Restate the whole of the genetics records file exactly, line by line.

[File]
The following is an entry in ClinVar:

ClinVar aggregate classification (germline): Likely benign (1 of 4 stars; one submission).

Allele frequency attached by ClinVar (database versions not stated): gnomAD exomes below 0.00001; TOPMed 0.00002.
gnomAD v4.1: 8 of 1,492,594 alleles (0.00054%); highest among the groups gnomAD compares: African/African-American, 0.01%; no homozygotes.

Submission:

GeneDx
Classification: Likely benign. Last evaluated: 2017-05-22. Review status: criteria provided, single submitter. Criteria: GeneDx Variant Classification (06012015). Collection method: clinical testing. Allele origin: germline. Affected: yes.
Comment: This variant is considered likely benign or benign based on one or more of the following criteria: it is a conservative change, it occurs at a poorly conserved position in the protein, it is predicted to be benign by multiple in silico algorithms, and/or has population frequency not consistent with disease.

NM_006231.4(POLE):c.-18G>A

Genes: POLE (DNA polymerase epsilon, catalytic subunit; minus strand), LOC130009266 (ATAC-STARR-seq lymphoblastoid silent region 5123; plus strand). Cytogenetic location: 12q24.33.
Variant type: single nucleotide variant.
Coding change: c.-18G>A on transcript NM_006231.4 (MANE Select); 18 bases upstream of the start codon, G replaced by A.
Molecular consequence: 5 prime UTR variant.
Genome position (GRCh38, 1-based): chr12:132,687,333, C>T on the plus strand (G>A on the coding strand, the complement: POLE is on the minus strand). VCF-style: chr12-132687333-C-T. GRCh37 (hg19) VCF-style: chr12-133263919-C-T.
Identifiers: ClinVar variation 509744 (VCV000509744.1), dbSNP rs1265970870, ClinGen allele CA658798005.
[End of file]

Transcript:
The following is an entry in ClinVar:

ClinVar aggregate classification (germline): Likely benign (1 of 4 stars; one submission).

Allele frequency attached by ClinVar (database versions not stated): gnomAD exomes below 0.00001; TOPMed 0.00002.
gnomAD v4.1: 8 of 1,492,594 alleles (0.00054%); highest among the groups gnomAD compares: African/African-American, 0.01%; no homozygotes.

Submission:

GeneDx
Classification: Likely benign. Last evaluated: 2017-05-22. Review status: criteria provided, single submitter. Criteria: GeneDx Variant Classification (06012015). Collection method: clinical testing. Allele origin: germline. Affected: yes.
Comment: This variant is considered likely benign or benign based on one or more of the following criteria: it is a conservative change, it occurs at a poorly conserved position in the protein, it is predicted to be benign by multiple in silico algorithms, and/or has population frequency not consistent with disease.

NM_006231.4(POLE):c.-18G>A

Genes: POLE (DNA polymerase epsilon, catalytic subunit; minus strand), LOC130009266 (ATAC-STARR-seq lymphoblastoid silent region 5123; plus strand). Cytogenetic location: 12q24.33.
Variant type: single nucleotide variant.
Coding change: c.-18G>A on transcript NM_006231.4 (MANE Select); 18 bases upstream of the start codon, G replaced by A.
Molecular consequence: 5 prime UTR variant.
Genome position (GRCh38, 1-based): chr12:132,687,333, C>T on the plus strand (G>A on the coding strand, the complement: POLE is on the minus strand). VCF-style: chr12-132687333-C-T. GRCh37 (hg19) VCF-style: chr12-133263919-C-T.
Identifiers: ClinVar variation 509744 (VCV000509744.1), dbSNP rs1265970870, ClinGen allele CA658798005.